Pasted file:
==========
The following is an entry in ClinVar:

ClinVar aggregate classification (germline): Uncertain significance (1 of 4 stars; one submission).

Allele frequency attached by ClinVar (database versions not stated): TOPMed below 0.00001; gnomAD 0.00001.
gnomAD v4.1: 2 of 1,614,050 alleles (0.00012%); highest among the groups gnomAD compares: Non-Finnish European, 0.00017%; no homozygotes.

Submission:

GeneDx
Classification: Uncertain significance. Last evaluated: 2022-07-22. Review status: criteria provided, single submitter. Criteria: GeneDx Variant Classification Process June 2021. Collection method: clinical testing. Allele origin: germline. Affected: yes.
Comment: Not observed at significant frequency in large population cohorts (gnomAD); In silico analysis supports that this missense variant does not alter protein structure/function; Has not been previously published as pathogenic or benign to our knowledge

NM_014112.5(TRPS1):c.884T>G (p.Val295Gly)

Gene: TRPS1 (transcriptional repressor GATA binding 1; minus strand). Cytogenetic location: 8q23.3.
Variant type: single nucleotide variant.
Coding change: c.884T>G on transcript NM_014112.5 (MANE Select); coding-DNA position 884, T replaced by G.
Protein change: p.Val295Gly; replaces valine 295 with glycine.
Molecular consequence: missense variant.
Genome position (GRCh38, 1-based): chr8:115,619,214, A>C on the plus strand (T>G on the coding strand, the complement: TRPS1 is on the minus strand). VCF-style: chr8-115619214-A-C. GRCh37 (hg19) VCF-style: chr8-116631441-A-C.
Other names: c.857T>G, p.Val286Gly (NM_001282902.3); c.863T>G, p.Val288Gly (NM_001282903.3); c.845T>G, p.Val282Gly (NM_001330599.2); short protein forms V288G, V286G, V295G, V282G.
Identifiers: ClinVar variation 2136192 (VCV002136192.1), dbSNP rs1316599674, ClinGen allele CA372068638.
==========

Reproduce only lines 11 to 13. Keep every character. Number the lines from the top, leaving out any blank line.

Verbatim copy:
Variant type: single nucleotide variant.
Coding change: c.884T>G on transcript NM_014112.5 (MANE Select); coding-DNA position 884, T replaced by G.
Protein change: p.Val295Gly; replaces valine 295 with glycine.